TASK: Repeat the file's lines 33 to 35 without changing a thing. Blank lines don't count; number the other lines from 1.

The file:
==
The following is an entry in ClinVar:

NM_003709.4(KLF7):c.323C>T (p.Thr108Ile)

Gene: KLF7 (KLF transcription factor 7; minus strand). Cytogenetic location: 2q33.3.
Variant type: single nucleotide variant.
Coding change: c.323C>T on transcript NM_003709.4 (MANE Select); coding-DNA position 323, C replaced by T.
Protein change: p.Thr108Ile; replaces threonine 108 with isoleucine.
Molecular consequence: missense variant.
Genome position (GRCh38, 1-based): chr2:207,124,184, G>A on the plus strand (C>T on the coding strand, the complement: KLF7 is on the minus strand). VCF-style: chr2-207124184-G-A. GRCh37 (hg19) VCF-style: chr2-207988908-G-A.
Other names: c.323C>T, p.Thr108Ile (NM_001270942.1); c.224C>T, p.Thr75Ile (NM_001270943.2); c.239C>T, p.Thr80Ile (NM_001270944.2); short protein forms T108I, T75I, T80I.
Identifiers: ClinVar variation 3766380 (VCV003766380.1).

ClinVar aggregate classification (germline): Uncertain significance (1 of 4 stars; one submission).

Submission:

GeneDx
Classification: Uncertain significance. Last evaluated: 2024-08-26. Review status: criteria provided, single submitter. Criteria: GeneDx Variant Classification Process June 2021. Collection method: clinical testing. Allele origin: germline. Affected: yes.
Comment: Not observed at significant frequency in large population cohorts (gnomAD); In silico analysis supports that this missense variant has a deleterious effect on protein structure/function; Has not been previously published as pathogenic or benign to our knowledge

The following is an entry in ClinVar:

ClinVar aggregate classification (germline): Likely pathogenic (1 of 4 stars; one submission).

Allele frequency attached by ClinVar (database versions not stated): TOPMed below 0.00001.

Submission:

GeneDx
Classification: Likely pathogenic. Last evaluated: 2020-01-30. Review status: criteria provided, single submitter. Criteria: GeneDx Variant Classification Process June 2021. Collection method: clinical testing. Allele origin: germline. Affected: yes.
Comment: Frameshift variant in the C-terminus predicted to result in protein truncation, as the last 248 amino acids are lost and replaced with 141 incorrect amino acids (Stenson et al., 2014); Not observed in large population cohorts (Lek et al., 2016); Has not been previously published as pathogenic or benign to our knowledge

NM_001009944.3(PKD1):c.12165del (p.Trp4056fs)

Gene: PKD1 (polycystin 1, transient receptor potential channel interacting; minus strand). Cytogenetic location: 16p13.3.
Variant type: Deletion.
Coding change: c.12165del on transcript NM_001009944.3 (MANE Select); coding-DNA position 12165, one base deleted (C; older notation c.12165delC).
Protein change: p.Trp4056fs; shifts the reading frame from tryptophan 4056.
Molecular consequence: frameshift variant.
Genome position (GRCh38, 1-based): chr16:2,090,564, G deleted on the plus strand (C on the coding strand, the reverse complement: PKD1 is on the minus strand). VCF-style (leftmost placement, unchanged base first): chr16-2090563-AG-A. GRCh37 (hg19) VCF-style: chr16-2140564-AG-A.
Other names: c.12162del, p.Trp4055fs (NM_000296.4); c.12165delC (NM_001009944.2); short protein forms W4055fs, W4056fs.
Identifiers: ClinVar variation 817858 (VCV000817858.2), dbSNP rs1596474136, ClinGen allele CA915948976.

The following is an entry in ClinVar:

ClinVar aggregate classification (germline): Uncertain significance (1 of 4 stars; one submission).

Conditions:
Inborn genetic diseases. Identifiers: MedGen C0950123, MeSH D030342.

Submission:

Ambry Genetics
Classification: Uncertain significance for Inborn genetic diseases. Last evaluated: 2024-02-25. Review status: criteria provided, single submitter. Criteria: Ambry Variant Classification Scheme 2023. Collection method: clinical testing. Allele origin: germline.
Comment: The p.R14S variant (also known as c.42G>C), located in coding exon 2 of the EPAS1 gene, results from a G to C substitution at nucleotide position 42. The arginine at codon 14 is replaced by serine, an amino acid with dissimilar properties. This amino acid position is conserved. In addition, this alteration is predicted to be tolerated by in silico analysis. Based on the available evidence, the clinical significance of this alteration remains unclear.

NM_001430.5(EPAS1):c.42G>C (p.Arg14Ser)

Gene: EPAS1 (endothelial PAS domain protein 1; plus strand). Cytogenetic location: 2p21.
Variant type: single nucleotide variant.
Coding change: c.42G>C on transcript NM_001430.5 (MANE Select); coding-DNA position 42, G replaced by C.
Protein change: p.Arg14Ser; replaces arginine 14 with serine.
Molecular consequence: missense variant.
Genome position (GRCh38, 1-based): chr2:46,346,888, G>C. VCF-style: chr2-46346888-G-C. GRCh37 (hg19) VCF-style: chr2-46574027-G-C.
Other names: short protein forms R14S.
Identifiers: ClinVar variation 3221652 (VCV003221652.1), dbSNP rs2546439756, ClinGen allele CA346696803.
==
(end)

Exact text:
ClinVar aggregate classification (germline): Uncertain significance (1 of 4 stars; one submission).

Conditions:
Inborn genetic diseases. Identifiers: MedGen C0950123, MeSH D030342.